In the fashion of a lot of universities, Stanford promotes the Cornell note-taking system.

Nina Bourne, Cornell Note-Taking System, 2015, Learnu
Nina Bourne, Cornell Note-Taking System, 2015, Learnu

This method was devised by Walter Pauk, a professor at Cornell University in Ithaca, New York, in the 1950s, to help his students take better notes in a standardized way. The Cornell method requires the note-taker to go back to the notes and reflect upon them, thereby making him remember those notes even more accurately. The sheets of paper on which the students take notes are divided into three sections. One is used for the notes themselves, and the two others – for the key concepts and the summary – are written after the notes were taken, forcing the note-takers to go back to their notes and reflect actively upon them. This method is especially helpful to students as it is a great tool for revising for tests, and Cornell note-taking lined paper pdf generators can be found online, allowing people to create their own note-taking sheets. A link to such generators is provided on the Stanford University website (Stanford University).

  • Nina Bourne, Cornell Note-Taking System, 2015, Learnu
  • Featured image
  • The President and Fellows of Harvard College Books made of notes take on slips of paper, 2012, Center fro Hellenic Studies of Harvard University

During the 15th century, scholars also encouraged the filing and organizing of notes in order to be able to consult them readily. They could be classified in commonplace books under topical headings which summarized the concept of the extracts (Blair 2003; 19), just as the ‘key points’ section in the Cornell system does. Some advised people to write notes on loose slips of paper then tying them together in book form using strips of leather. This method permitted the note-taker to remove the sheets and rearrange them at will. In the 1640’s, Thomas Harrison devised a note closet which could contain up to 3000 headings ordered alphabetically. But this piece of furniture was expensive, and the two that are known to have been built have disappeared (Take Note – An Exploration of Note-taking in Harvard University Collections). The advantage of this closet rested on the fact that it allowed group work since various individuals could contribute to it (Blair 2010; 31).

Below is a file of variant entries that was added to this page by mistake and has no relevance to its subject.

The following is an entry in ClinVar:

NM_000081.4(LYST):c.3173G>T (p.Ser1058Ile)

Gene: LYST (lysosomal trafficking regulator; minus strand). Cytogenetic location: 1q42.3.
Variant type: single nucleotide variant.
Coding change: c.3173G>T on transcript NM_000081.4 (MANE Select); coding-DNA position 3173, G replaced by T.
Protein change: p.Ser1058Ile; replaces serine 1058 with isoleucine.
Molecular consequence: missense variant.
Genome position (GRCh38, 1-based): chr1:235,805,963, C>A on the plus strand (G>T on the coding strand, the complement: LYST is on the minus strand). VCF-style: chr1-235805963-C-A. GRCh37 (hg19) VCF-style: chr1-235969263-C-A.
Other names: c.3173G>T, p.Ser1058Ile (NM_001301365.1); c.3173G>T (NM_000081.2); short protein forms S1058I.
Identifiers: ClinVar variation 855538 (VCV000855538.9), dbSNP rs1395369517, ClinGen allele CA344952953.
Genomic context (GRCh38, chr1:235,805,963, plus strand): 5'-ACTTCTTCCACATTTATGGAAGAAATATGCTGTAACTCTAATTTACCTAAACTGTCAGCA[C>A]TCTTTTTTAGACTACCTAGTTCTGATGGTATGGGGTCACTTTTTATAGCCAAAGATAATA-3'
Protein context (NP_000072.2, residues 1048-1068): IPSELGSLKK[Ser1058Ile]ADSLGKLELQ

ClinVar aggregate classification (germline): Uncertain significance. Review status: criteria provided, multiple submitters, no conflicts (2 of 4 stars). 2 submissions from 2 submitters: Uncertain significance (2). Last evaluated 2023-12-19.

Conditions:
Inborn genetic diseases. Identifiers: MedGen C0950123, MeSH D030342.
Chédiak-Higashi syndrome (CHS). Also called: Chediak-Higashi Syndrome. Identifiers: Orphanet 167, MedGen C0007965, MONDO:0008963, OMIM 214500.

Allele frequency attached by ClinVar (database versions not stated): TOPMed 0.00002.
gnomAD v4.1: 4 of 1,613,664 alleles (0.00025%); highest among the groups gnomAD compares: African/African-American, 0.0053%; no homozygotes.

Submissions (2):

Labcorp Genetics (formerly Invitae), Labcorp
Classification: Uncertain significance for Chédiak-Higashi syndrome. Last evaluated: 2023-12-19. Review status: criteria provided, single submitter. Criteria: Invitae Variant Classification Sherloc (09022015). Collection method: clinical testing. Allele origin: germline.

Today, people do not bother with such cumbersome devices anymore. With the introduction of computers and technological devices, new ways of storing notes have emerged. Various websites and applications are dedicated to storing and sorting notes. A user of Evernote, one of these numerous applications, wrote “It’s great to have ALL the information you need indexed and searchable across every single platform you have. I love opening it up in a meeting and recording the meeting audio right along with my typed notes on my iPad.” (Gordon). What is practical about this kind of application is that you do not need any physical medium to store them, and you can access them from anywhere there is an Internet connection. However, storing the notes does not mean that you remember information. Being able to store an almost infinite amount of information can result in the user skipping the selecting part of the note-taking process, which is crucial for memorization. The ability we now have to simply record lectures like the Evernote user does, means that synthesizing lectures is not an obligation anymore. This too can come as an obstacle in remembering as, when recording a lecture, individuals do not need to focus as much as they would if they were taking notes. The beneficial effect of recording is that one can complete one’s notes after the lecture, as the elements one failed to record do not disappear into thin air anymore.